In the late 1960s, a group of determined women revved up their campaign to help build a new library for this city.
The old one, the 1914 Carnegie on Harvard, was worn out, too crowded and lacked adequate shelving for books, they said.
When appeals to the City Council didn’t produce results, the women, all members of the Tuesday Afternoon Club, took action.
Myrtle Andersen, project chair, saved newspaper clippings, letters and other pertinent items from the endeavor in a binder that her son, Dave, inherited.
He passed the binder on to me when he and his wife relocated to Northern California a couple of years ago. All of the following information comes from that binder.
The first thing Andersen and her committee did was to invite the Glendale News-Press to tour the old library.
Staff photographers Salvador J. Felix and Louis Deisbeck documented the aging library’s lack of storage and its safety issues.
Writer Dick Clever interviewed chief librarian Jack Ramsey, and writer Betty Preston also weighed in.
The stories, published in late August 1967, roused the public — and the City Council.
Shortly thereafter, Mayor Kenneth R. Stephens proposed a bond issue.
“We have discussed the need for a main library for many years. The time is ripe now to take this project out of the talking stage and implement a plan of procedure,” he said, according to the Los Angeles Times, San Gabriel Valley section, Oct. 27, 1967.
A few months later, on Jan. 30, 1968, a News-Press headline trumpeted: “Wanted: Glendale Site for Library.’’
Written by staff writer Martha Thayer, the lead paragraph read: “Wanted: A block of land near the Glendale Civic Center for future construction of a multi-storied library and parking complex. Contact the Library Site committee.”
The following August, Ramsey suggested that the new structure should be large, possibly 85,000 square feet instead of the proposed 20,000, with off-street parking for at least 300 cars.
Much time was spent exploring the possibility of a new building to house both a library and the board of education offices. That proposal was eventually set aside.
Many sites were considered, including Central Park on Harvard. This had been the site of the 1909 high school that was torn down after the 1933 earthquake.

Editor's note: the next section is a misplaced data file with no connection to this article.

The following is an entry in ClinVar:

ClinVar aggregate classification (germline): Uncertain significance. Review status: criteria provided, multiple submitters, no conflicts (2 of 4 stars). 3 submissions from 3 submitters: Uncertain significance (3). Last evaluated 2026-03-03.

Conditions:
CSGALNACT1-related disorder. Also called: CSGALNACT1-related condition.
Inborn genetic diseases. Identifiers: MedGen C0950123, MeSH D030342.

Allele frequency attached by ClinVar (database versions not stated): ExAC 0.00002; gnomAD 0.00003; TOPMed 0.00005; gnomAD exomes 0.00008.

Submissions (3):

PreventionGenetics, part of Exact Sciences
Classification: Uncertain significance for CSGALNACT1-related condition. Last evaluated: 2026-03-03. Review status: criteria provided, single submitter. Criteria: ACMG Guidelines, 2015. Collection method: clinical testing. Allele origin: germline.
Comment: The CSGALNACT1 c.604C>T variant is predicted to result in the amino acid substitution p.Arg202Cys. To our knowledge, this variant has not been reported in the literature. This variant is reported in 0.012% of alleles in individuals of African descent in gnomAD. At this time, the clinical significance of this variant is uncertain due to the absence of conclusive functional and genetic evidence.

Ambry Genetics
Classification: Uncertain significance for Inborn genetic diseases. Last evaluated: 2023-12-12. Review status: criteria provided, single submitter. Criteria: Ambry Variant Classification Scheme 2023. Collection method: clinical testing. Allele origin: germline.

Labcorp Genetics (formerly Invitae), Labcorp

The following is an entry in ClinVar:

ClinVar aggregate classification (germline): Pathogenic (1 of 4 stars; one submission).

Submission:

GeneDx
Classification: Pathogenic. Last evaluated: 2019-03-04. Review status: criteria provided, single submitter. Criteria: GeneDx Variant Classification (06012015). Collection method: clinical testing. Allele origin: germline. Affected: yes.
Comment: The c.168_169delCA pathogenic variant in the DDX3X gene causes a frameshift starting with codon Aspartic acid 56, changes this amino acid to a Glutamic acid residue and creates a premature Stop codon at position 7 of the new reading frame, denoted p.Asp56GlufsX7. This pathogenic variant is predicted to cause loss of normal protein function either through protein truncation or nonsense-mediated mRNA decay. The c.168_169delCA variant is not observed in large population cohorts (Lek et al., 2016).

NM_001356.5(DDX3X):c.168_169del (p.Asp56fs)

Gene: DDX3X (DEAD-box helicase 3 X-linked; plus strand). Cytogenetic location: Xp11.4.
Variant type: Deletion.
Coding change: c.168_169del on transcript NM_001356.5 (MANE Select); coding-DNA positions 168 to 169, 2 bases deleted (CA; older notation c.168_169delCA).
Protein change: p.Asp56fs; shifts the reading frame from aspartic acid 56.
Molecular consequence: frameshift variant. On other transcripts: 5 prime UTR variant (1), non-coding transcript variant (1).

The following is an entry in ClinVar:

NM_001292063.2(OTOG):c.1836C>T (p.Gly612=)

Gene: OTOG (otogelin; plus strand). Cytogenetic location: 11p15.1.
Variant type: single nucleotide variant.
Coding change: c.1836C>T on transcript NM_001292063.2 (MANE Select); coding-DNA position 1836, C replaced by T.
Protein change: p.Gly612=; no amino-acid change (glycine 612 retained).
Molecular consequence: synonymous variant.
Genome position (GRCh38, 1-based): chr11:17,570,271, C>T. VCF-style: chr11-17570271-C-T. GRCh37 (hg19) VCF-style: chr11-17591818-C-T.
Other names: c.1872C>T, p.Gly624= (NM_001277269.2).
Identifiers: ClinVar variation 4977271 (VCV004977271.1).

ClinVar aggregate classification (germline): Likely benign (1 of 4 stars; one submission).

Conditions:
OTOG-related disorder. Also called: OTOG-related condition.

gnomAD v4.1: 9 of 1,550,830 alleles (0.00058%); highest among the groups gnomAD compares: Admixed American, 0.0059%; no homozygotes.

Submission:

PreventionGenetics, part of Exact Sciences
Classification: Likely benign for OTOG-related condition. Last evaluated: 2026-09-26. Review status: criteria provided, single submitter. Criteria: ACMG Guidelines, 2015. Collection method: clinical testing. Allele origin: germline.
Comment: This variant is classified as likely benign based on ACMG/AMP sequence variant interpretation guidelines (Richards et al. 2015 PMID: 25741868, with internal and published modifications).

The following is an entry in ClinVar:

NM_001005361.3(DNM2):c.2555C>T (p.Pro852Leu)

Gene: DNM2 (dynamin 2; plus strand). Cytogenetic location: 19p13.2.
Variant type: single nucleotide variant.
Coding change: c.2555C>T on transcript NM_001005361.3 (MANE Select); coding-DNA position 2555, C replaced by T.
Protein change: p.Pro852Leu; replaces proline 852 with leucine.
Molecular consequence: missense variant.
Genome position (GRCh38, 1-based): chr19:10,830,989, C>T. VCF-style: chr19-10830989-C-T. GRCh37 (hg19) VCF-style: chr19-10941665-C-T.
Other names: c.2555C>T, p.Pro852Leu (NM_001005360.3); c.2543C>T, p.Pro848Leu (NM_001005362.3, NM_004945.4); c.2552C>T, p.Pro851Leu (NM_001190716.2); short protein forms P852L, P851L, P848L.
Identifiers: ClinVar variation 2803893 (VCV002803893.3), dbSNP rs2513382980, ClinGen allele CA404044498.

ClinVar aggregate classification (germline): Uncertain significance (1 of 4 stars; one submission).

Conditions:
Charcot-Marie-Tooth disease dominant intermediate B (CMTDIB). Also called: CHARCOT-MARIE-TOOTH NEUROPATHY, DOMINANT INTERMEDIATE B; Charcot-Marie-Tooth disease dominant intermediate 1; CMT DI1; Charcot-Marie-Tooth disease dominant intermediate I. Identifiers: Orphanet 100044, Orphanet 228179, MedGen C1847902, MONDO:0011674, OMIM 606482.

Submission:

However, some residents objected to that location because it would take away a large portion of the park area.
In October 1968, a News-Press headline proclaimed that a site for a new central library had been selected on East Broadway between Jackson and Isabel, near the Civic Center.
The architectural firm Welton Becket and Associates was selected in late November. Meanwhile, city manager C.E. Perkins prepared for a bond vote.
On Jan. 1, 1969, the News-Press headlined the news that a $4.3-million library bond issue would be on the ballot in April.
The plans called for a three-level structure “accentuated by an acre-sized main floor and a soaring two-story high, hollowed central area” as conceived by Welton Becket and Associates.
The “85,000-square-foot library with room to house more than 400,000 volumes,” would front on Broadway, according to the News-Press, Jan. 23, 1969.
In March, high school students and college students canvassed the city to spread the word about Proposition C, the library bond, on the April 1 ballot.
But the April 1969 bond issue failed.
Learn what happened next and why the library was built in Central Park and not on Broadway in a future column.
To the Readers:
Email from Chris Warheit, Sept. 12: “Your column on Josephine Dillon [Verdugo Views Sept. 8, 2018] was interesting. So many links to Glendale. Have you done a column about Nell Shipman? She lived in the Doctors House for three years, circa 1918, and was one of the first women to write screen plays, direct, act and do stunts in her own adventure films in the 20s.’’
“Nell Shipman was born in British Columbia, moved to Seattle, and then to Hollywood. The Seattle Women in Film have named an annual award after Nell. The Alliance of Canadian Cinema, Television and Radio Artists, Toronto, awards “Nellies” in honor of Nell Shipman.”